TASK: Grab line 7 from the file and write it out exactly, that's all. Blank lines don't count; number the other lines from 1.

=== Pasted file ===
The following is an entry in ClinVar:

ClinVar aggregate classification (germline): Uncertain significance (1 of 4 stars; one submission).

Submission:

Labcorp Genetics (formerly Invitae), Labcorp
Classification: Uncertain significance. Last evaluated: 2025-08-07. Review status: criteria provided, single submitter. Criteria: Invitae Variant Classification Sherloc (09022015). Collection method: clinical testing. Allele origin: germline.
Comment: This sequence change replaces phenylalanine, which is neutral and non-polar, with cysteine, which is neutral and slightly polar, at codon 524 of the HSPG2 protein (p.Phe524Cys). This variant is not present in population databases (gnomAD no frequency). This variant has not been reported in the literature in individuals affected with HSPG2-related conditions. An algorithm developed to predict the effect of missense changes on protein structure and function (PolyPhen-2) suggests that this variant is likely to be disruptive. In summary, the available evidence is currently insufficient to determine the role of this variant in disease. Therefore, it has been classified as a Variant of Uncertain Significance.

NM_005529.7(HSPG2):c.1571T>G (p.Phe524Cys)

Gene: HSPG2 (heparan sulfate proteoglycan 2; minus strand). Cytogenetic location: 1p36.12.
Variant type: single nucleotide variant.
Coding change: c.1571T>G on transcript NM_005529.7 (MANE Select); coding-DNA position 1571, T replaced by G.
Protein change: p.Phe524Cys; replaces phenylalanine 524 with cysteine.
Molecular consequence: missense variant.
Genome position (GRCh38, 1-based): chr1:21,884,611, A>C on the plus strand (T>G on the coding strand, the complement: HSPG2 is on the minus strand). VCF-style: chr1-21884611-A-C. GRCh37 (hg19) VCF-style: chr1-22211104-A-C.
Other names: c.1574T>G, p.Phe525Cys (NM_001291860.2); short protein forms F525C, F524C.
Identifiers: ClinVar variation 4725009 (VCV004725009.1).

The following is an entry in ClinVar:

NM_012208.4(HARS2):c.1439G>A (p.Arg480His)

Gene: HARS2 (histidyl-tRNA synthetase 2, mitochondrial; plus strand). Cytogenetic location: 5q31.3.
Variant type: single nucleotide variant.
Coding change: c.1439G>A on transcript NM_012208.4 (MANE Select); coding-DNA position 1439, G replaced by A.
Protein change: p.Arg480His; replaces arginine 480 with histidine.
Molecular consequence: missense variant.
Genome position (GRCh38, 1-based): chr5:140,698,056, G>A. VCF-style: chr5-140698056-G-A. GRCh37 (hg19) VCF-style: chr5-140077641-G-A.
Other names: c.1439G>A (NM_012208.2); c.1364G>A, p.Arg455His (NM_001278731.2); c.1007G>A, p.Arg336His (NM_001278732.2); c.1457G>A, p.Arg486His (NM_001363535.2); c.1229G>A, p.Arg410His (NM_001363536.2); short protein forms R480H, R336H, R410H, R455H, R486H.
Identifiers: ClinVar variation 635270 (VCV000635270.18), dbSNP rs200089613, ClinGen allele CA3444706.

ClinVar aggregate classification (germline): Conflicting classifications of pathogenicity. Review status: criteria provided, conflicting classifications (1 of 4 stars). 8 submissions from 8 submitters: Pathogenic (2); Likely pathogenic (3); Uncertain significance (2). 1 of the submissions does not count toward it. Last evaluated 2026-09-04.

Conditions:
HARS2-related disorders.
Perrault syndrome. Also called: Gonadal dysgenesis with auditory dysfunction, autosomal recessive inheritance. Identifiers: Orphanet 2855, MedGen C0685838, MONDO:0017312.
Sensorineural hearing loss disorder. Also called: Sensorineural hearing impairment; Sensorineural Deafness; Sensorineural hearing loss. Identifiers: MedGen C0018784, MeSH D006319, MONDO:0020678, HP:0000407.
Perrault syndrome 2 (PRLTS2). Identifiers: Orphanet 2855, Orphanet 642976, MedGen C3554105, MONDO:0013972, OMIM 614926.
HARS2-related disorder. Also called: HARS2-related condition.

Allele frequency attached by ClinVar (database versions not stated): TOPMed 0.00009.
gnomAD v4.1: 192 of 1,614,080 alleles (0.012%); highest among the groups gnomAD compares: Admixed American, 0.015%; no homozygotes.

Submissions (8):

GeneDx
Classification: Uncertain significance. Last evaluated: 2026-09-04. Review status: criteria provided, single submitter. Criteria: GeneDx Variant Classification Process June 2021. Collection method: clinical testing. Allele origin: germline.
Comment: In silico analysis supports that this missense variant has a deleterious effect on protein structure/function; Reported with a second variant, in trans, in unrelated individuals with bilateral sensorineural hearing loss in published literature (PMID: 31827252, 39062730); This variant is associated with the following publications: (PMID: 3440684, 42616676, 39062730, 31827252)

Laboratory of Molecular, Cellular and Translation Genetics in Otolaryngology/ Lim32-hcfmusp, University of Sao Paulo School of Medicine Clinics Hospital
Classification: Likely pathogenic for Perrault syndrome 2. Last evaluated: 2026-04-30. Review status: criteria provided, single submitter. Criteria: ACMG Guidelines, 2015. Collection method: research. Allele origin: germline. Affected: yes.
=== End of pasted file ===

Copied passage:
NM_005529.7(HSPG2):c.1571T>G (p.Phe524Cys)